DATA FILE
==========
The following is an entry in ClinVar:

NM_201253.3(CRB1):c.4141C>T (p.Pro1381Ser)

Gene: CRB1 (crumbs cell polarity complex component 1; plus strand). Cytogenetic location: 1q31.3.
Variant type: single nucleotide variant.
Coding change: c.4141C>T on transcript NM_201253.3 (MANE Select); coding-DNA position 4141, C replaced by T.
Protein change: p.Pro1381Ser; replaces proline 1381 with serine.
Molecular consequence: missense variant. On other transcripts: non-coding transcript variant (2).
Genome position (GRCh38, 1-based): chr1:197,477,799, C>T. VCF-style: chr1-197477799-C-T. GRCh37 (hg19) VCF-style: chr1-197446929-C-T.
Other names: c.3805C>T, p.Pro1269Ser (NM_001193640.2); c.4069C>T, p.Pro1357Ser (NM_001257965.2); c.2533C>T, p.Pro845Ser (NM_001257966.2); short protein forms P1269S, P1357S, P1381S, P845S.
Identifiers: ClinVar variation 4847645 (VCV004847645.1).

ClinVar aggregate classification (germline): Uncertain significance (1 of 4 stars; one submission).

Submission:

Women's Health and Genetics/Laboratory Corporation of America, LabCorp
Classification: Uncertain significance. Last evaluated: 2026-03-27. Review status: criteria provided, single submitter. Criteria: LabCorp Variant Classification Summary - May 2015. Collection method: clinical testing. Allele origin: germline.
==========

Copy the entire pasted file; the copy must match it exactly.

The following is an entry in ClinVar:

NM_201253.3(CRB1):c.4141C>T (p.Pro1381Ser)

Gene: CRB1 (crumbs cell polarity complex component 1; plus strand). Cytogenetic location: 1q31.3.
Variant type: single nucleotide variant.
Coding change: c.4141C>T on transcript NM_201253.3 (MANE Select); coding-DNA position 4141, C replaced by T.
Protein change: p.Pro1381Ser; replaces proline 1381 with serine.
Molecular consequence: missense variant. On other transcripts: non-coding transcript variant (2).
Genome position (GRCh38, 1-based): chr1:197,477,799, C>T. VCF-style: chr1-197477799-C-T. GRCh37 (hg19) VCF-style: chr1-197446929-C-T.
Other names: c.3805C>T, p.Pro1269Ser (NM_001193640.2); c.4069C>T, p.Pro1357Ser (NM_001257965.2); c.2533C>T, p.Pro845Ser (NM_001257966.2); short protein forms P1269S, P1357S, P1381S, P845S.
Identifiers: ClinVar variation 4847645 (VCV004847645.1).

ClinVar aggregate classification (germline): Uncertain significance (1 of 4 stars; one submission).

Submission:

Women's Health and Genetics/Laboratory Corporation of America, LabCorp
Classification: Uncertain significance. Last evaluated: 2026-03-27. Review status: criteria provided, single submitter. Criteria: LabCorp Variant Classification Summary - May 2015. Collection method: clinical testing. Allele origin: germline.